These tensions have been compounded by the emergence of local Islamist groups like Jund al-Sham. The latter are not members of Ein el-Hilweh’s Popular Committee and have attempted to challenge Fatah’s predominant position in the camps, exploiting issues like the poor conditions, the lack of economic opportunities, and the failure of Lebanon and the international community to resolve the Palestinian refugee problem to recruit new members.

The Lebanese government also bears responsibility for the violence in the refugee camps. The policy of spatial and collective isolation has turned the camps into detention centers in which Palestinian refugees are viewed solely as a security problem. By neglecting the social, economic, and human rights of Palestinian refugees for decades, Lebanon and the international community have ensured that the camps’ inhabitants are unable to break out of the cycle of poverty and marginalization.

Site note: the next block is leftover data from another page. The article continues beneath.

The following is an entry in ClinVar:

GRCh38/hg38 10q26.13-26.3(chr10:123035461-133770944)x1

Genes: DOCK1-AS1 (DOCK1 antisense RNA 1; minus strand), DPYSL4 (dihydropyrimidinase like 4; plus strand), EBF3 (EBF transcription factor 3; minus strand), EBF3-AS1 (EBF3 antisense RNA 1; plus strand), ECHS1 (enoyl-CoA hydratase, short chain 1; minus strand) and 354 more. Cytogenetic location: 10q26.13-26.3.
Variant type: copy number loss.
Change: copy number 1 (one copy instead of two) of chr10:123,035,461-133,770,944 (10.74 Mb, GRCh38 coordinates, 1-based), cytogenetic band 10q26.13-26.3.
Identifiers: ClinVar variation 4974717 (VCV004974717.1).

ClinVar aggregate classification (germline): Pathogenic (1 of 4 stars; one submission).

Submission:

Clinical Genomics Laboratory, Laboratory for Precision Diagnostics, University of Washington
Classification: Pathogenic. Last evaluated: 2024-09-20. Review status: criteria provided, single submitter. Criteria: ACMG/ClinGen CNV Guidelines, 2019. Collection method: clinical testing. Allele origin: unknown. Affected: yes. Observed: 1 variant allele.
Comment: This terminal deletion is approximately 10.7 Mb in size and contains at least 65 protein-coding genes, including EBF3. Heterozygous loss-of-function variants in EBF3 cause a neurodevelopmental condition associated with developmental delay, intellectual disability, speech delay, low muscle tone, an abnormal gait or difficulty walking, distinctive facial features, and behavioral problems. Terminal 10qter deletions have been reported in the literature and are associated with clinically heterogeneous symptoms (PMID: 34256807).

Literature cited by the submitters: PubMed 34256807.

The Lebanese government and the international community must coordinate to create more economic opportunities for Palestinian refugees. It is imperative that the budget of the United Nations Relief and Works Agency for Palestine Refugees (UNRWA) is fully funded to help improve living conditions in the camps and reduce tensions. It is only through a comprehensive and just solution to the Palestinian refugee problem that a better future can be realized.

Follow on Twitter: @Dalal_yassine